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French prosecutor demands hefty fine for cruise ship pollution

AFP  |  Marseille 

French prosecutors called for a 100,000-euro fine against a US and the vessel's owners for having deliberately flouted European limits.

The company "...wanted to save money at the expense of everyone's lungs, in the context of major air pollution, caused partly by cruise ships," told the court in

A spot check of The in March found it was burning bunker fuel containing 1.68 per cent sulphur, above the 1.5-per cent European limit.

The ship's captain, Evans Hoyt, knew perfectly well that the fuel he had filled up with in was illegal, said the

Owners had simply not wanted to respect the law, and they should pay 80,000 euros (USD 92,000) of the fine, said the

argued that the strictest laws on pollution were reserved for passenger ships using a regular route and so did not apply to the

The court will delivers its verdict on November 26.

The captain, 58-year-old Hoyt, was not in court. According to prosecutors in Marseille, this is the first time a ship's has been prosecuted for pollution on coast.

The Azura, capable of carrying more than 3,000 passengers, is one of the largest in the fleet operated by P&O Cruises, which is owned by

The port city is grappling with the polluting effect of its drive to increase boat tourism.

The city has wrestled with increased smog in recent years, as it seeks to attract more lucrative cruise tourism.

Authorities say shipping could be responsible for 10 to 20 per cent of the damaging particulate matter in Marseille's air, which can cause respiratory problems and lung disease.

High-sulphur fuel, which is cheaper than cleaner versions, produces sulphur oxides which contribute to acid rain and the acidification of oceans.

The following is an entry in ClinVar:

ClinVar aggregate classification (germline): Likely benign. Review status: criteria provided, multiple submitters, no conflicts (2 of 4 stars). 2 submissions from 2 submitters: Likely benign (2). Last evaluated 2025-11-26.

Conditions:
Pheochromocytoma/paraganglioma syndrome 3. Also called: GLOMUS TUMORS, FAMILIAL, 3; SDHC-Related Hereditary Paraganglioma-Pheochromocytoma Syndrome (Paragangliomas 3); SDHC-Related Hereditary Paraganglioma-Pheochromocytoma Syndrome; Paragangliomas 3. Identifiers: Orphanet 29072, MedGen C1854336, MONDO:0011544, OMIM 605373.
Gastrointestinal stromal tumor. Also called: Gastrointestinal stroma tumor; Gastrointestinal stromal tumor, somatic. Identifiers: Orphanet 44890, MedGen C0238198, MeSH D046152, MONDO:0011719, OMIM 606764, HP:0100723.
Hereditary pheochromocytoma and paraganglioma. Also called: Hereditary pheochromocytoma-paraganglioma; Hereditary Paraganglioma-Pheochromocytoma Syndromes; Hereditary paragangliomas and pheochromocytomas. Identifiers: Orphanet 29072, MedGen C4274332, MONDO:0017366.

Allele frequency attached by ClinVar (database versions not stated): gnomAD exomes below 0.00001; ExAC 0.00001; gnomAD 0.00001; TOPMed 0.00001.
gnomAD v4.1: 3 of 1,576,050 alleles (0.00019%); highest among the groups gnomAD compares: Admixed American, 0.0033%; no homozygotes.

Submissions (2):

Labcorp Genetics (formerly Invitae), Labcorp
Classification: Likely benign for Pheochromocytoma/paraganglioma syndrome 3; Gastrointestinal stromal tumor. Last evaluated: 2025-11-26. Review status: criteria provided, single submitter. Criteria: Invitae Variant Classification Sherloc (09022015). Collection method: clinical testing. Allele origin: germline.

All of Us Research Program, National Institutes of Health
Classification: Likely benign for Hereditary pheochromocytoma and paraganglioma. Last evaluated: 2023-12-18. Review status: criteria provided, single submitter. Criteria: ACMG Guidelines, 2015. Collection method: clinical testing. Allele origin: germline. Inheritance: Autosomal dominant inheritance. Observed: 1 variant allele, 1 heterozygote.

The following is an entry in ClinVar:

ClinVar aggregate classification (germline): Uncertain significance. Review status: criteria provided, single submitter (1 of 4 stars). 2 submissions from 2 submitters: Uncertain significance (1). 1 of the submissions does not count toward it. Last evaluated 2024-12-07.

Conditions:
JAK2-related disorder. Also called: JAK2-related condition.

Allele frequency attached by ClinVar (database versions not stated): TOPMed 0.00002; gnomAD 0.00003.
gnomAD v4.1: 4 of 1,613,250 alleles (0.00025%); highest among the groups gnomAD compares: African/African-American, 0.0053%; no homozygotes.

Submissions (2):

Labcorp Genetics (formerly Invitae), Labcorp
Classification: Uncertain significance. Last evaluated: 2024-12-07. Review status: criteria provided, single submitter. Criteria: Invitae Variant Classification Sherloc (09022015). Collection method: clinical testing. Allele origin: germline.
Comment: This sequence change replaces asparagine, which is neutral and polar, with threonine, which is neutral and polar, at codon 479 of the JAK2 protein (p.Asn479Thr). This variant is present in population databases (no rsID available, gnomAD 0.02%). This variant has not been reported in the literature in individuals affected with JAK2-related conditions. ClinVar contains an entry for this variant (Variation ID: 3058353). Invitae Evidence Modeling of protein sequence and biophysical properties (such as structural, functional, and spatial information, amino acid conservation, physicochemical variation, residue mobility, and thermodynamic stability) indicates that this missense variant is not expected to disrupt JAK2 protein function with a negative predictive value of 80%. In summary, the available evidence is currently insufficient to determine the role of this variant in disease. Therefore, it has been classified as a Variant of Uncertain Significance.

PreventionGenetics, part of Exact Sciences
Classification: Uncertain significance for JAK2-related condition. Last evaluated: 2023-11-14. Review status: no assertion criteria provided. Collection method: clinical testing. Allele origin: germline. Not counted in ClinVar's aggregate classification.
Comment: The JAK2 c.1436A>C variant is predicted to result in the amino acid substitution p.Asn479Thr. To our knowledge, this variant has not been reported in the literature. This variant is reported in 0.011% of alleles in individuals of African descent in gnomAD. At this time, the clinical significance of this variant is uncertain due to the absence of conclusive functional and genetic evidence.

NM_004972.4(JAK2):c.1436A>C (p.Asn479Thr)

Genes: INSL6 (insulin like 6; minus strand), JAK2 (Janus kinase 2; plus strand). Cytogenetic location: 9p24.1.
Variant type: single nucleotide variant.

Environmental campaigners say shipping is particularly harmful in Marseille, with fine particle levels 100 times higher near the city's bustling port than elsewhere in the city.

Even when docked; a single emits as much pollution as 10,000 to 30,000 cars, according to AirPaca, the regional monitoring agency.

The UN's has been lowering the allowed sulphur levels in ships for years, with a new limit of 0.5 per cent coming into force in 2020.

But the NGO Nature Environnement, one of the plaintiffs on the civil side of this case, says the new maximum is still too high.

It cites a 0.1 per cent sulphur limit enforced in the and other designated Sulphur Emission Control Areas, including the and along coastlines in and the

registered 1.55 million visitors last year, and officials hope it will surpass the numbers in this year to become the fourth-largest port of call for cruise ships in the

The city is aiming for two million cruise line tourists in 2020.

(This story has not been edited by Business Standard staff and is auto-generated from a syndicated feed.)

First Published: Tue, October 09 2018. 00:55 IST